Printing charges in Eads ArtSci lab drive paper use up in residential labs, STS says

| News Editor
Matt Lanter | Student Life

Printing on the South 40 has increased considerably after the implementation of a printing fee in Eads.

Students on the South 40 need to continue cutting back on paper usage, according to administrators at Student Technology Services (STS). Although PaperCut software is being used in these residential areas, there has actually been a substantial increase in the amount of printing done in residential computer labs this year.

The PaperCut monitoring software is used on main campus and in the residential areas. The labs use the program, in which students have to log in to print, to dissuade students from printing more than is necessary. While the labs on main campus charge for printing, printing in dorm computer labs run by STS remains free.

Barbara Braun, the director of STS, believes that the increase in printing is at least partially due to the newly instated charges for printing on campus. She believes that students are turning to the residential computing labs for free printing instead of paying for printing on campus.

Last academic year, about 2.25 million sheets of paper were used in the residential printing labs. This year, Braun predicts that the number will be higher than 3 million.

“PaperCut helps us manage printing and cut down on waste,” Braun said. “It does not cut down on printing. Only students can do that.”

The week of March 14, 80,000 sheets of paper were used in residential printing facilities.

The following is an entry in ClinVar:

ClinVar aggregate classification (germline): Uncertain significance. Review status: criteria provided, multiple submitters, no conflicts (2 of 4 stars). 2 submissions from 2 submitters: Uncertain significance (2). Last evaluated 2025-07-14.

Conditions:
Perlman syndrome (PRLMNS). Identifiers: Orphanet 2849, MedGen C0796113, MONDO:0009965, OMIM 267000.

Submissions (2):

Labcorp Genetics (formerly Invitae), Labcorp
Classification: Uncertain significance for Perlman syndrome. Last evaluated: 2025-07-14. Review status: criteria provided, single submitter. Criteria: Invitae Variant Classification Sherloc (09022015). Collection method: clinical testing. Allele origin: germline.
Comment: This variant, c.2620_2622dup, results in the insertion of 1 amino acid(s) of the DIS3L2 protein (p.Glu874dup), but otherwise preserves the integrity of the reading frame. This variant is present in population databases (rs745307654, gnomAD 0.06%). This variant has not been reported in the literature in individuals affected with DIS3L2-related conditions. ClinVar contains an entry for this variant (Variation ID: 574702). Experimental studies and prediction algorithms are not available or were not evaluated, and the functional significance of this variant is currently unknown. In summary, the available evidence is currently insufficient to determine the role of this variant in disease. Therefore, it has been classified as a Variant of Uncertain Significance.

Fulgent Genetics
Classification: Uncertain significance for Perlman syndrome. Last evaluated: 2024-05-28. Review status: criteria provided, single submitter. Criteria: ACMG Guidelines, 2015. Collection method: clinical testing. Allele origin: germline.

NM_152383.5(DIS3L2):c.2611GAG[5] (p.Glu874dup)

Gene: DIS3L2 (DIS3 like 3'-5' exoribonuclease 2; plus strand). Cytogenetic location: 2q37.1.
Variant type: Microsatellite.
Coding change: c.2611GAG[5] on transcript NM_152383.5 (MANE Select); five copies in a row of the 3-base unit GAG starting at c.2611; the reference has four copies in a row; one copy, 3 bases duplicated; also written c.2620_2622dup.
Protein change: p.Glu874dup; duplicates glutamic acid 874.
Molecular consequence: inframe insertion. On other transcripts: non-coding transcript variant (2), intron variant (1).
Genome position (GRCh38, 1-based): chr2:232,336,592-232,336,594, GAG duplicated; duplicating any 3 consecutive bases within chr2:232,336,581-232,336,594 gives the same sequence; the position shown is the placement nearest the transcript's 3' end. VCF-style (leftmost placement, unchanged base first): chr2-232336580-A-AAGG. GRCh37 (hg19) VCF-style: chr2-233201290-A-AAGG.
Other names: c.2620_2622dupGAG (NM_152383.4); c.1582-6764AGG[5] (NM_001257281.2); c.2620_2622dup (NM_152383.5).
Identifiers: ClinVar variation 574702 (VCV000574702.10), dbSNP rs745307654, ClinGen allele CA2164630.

In the month of February alone, 29,992 sheets of paper were used in the Dardick computer lab. According to STS, this is equivalent to using 37 percent of a tree, leaving a light bulb on for 8,512 hours or emitting 258 pounds of carbon dioxide.

Braun said there are things that students can do to decrease the amount of paper being used in these computer labs. Documents are already printed double sided. Students can print two pages per sheet of paper, which would halve the number of pages printed.

The Student Technology Advisory Committee (STAC) has started to e-mail the top 10 users of paper each week to notify them of the high volume of paper they are using.

According to Braun, this is to help the “resources to be allocated evenly.”

The volume of paper used, particularly given the University’s reputation as an environmentally conscious campus, surprises students and members of the University community. Even so, students recognize the amount of printing that is necessary for many classes.